The New Investment Law
The government knows that Syria desperately needs a strong private sector. In the Five-Year Plan 2006-2010, which forms to a certain extent the basis for a new social contract for the country, the government is heavily relying on building projects in the areas of infrastructure development, tourism and homebuilding. Customs duties and taxes were in part drastically reduced, trade embargos lifted and investment laws made flexible. And yet the expected rush of direct foreign investment has not materialized until now. The decrees Nos. 8 and 9 on promoting investment and the formation of a new investment authority with the guideline of a decentralization announced by President Bashar al-Assad on January 27, 2007, have not yet excessively changed much, although investment incentives were set on a considerably broader basis that bears the stamp of the dynamic president.
- Foreign investors may freely transfer their profits in foreign currencies.
- Proceeds from divestiture may equally as well be freely transfer in foreign currencies.
- Non-Syrian workers receive work and residency permits.
- Foreign workers may transfer up to half of their net income in foreign currency out of the country.
- A return transfer of Foreign investment is guaranteed if the investment plan is unable to implemented within six months at no fault of the investor.
- Machinery and equipment necessary for the project may be imported and later exported duty-free – with prior permission of the investment authority.
- Equipment and raw materials are exempt from the general import restrictions.
- The procurement of property or buildings to realize the investment plan is equally exempt from the otherwise usual restrictions governing real estate acquisition by foreigners.
- Protection against seizure of movable goods and confiscation of commercial property.
Private Banks were allowed to open their doors in 2004 and insurance companies in 2006. As Islam disallows all kinds of income from interest, clever Muslims therefore put their money in stocks – and there is no religious ban on that. The liberalization is most evident in the shopping streets of the nation’s capital located in the southwest. Until the torch of national leadership was past from father to son, the stores all offered local products, not counting smuggled goods and a few Western products licensed for production in Syria. Since the lifting of the ban on imports in 2005, brands like Escada and Mango, Armani and Versace have taken the elegant district of Damascus by storm. The changes have remained largely confined to consumption. There is hardly any genuine industrial production taking advantage of the low wages. Even the strongest economy sectors, textiles and agriculture, remain below their potential. A lot more could be made of the high quality Syrian cotton than has been the case until now.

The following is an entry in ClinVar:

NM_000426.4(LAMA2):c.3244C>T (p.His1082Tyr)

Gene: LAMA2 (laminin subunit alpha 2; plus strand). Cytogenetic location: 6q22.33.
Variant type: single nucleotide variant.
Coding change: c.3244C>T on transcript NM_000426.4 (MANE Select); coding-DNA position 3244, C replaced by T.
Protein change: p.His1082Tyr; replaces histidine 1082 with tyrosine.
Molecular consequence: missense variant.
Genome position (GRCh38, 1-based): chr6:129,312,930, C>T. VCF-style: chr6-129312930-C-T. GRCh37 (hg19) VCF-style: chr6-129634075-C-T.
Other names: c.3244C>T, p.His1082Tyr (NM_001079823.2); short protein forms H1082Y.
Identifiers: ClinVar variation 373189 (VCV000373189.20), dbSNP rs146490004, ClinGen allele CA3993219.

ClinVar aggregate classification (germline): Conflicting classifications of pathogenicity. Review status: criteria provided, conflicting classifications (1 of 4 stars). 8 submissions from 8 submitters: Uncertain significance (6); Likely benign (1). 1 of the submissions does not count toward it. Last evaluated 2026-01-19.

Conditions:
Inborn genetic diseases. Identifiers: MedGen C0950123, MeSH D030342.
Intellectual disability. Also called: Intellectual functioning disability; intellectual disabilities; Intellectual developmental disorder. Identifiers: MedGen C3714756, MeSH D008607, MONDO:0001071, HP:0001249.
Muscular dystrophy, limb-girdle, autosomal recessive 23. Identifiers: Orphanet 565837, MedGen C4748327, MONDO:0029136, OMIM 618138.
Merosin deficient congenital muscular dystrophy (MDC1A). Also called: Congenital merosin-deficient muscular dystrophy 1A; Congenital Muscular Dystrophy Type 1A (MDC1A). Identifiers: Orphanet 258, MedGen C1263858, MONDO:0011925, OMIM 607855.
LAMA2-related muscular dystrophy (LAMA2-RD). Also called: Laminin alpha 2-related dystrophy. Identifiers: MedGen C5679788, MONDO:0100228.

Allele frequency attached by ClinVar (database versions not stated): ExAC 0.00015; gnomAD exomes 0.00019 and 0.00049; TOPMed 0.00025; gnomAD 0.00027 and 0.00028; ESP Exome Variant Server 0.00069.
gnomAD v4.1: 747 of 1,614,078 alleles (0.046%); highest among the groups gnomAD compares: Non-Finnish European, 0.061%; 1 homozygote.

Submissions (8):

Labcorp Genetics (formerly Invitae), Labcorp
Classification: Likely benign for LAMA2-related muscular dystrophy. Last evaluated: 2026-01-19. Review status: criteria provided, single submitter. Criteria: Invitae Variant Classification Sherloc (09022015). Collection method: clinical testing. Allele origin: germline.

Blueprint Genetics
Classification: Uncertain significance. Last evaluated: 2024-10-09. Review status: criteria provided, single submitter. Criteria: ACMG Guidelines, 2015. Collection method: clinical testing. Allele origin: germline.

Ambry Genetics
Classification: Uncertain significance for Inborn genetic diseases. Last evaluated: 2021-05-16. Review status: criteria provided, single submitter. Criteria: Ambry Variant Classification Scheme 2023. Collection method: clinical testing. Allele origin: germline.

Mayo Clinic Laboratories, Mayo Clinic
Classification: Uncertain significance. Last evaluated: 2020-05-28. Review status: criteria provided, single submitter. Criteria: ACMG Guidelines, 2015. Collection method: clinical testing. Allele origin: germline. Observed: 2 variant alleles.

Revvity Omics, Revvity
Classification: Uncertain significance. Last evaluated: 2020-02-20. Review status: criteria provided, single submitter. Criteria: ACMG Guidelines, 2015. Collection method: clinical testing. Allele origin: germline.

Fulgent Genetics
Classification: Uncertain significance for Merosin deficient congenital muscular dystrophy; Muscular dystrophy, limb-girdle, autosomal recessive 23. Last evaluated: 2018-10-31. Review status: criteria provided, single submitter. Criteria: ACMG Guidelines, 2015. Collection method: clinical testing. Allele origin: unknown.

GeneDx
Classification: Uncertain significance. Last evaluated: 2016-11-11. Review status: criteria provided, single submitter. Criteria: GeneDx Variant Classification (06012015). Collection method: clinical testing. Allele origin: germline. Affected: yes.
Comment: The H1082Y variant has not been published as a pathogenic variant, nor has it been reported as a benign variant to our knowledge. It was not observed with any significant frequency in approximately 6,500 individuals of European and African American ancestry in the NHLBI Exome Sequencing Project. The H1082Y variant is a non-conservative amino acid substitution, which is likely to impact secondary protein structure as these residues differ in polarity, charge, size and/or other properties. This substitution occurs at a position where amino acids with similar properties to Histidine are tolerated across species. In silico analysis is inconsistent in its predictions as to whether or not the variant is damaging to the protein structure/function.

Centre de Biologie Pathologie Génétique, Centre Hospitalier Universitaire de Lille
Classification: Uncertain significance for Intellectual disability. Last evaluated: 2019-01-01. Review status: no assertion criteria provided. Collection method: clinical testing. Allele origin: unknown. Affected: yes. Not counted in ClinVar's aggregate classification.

Tourism as an Economic Factor
During the ITB 2008 (International Travel Trade Show) in Berlin, the most important fair of the industry worldwide, Syria presented itself to the decision makers and professionals of international travel and transport as the official partner nation of the 10th German-Arab Tourism Forum. Tourism is one of the most important motors for growth not only in this Near East nation, but in the whole of the Arab world, as well. Promoting tourism is part of a large scale strategy of the state leadership in Damascus to create an economic foundation independent of oil and to generate further employment.
As hardly any other country, Syria can present a cultural heritage reaching back 5,000 years that offers a true diversity of cultures, along with historical buildings dating from antiquity and the Arab middle ages with its intact old towns and caravanserai, mosques and bazaars. Of the some 3,500 historical places and excavation sites in the whole land, only a minute minority of the places and regions of touristic interest are on the programs of tour operators. Despite steadily increasing numbers of tourists, Syria possesses a huge potential for development, particularly in cultural tourism. For that reason, the government in Damascus is doing everything to develop new tourist destinations and to win private investors to support the whole process.
Economic Statistics at a Glance
Imports with a volume of 24.0 billion U.S. dollars (2005) largely dealt with machinery and transport equipment (22 %), food and livestock (18 %), metal and metalic products (17 %) as well as chemical products (10 %).
The most important import partners:
Saudi Arabia (7 %),
Republic of Korea (6 %),
People’s Republic of China,
United Arab Emirates,
Egypt and Italy (4% each),
Germany (3 %).
Exports in 2005 with a total value of 14,6 billion U.S. dollars were largely the following products: crude oil (63 %), petroleum products (7 %), fruit and vegetables as well as cotton fiber (5 % each), textiles (3 %), livestock and meat (2 %).
The most important export countries for Syrian products:
Iraq (19 %), Turkey (15 %), Saudi Arabia (13 %), Germany and Italy (7 % each), Lebanon (6 %), Egypt and France (4 % each), Jordan (3 %).
Export amount for all EU nations (European Union) combined: 23 % of all Syrian exports
Bernd-Dieter Fridrich (Berlin/Brussels)